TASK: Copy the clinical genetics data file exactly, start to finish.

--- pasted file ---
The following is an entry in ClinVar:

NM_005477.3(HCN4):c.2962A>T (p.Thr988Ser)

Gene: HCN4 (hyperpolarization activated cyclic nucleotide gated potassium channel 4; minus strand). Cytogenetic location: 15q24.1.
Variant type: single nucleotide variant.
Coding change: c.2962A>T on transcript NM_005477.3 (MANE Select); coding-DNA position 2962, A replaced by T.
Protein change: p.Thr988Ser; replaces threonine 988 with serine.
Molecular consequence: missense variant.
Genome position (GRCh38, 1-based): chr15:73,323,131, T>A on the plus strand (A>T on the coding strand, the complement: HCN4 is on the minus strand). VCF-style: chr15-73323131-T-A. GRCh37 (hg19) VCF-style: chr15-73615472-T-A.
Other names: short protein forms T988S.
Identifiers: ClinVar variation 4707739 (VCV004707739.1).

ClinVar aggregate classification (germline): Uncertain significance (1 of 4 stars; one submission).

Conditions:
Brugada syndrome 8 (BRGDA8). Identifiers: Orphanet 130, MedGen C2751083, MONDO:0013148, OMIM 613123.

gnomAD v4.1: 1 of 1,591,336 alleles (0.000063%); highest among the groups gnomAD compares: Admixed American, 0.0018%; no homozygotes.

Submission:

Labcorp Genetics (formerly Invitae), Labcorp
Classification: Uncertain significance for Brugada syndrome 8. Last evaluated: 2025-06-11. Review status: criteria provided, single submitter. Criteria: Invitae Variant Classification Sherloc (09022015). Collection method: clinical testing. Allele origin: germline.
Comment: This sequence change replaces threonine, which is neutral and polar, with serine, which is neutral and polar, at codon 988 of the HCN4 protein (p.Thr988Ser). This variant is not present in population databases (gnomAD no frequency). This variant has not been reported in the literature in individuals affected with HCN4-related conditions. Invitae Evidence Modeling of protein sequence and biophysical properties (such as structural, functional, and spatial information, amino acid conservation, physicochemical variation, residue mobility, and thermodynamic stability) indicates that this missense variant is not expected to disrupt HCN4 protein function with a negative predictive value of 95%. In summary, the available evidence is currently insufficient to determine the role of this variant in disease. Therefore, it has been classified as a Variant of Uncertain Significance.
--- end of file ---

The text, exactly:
The following is an entry in ClinVar:

NM_005477.3(HCN4):c.2962A>T (p.Thr988Ser)

Gene: HCN4 (hyperpolarization activated cyclic nucleotide gated potassium channel 4; minus strand). Cytogenetic location: 15q24.1.
Variant type: single nucleotide variant.
Coding change: c.2962A>T on transcript NM_005477.3 (MANE Select); coding-DNA position 2962, A replaced by T.
Protein change: p.Thr988Ser; replaces threonine 988 with serine.
Molecular consequence: missense variant.
Genome position (GRCh38, 1-based): chr15:73,323,131, T>A on the plus strand (A>T on the coding strand, the complement: HCN4 is on the minus strand). VCF-style: chr15-73323131-T-A. GRCh37 (hg19) VCF-style: chr15-73615472-T-A.
Other names: short protein forms T988S.
Identifiers: ClinVar variation 4707739 (VCV004707739.1).

ClinVar aggregate classification (germline): Uncertain significance (1 of 4 stars; one submission).

Conditions:
Brugada syndrome 8 (BRGDA8). Identifiers: Orphanet 130, MedGen C2751083, MONDO:0013148, OMIM 613123.

gnomAD v4.1: 1 of 1,591,336 alleles (0.000063%); highest among the groups gnomAD compares: Admixed American, 0.0018%; no homozygotes.

Submission:

Labcorp Genetics (formerly Invitae), Labcorp
Classification: Uncertain significance for Brugada syndrome 8. Last evaluated: 2025-06-11. Review status: criteria provided, single submitter. Criteria: Invitae Variant Classification Sherloc (09022015). Collection method: clinical testing. Allele origin: germline.
Comment: This sequence change replaces threonine, which is neutral and polar, with serine, which is neutral and polar, at codon 988 of the HCN4 protein (p.Thr988Ser). This variant is not present in population databases (gnomAD no frequency). This variant has not been reported in the literature in individuals affected with HCN4-related conditions. Invitae Evidence Modeling of protein sequence and biophysical properties (such as structural, functional, and spatial information, amino acid conservation, physicochemical variation, residue mobility, and thermodynamic stability) indicates that this missense variant is not expected to disrupt HCN4 protein function with a negative predictive value of 95%. In summary, the available evidence is currently insufficient to determine the role of this variant in disease. Therefore, it has been classified as a Variant of Uncertain Significance.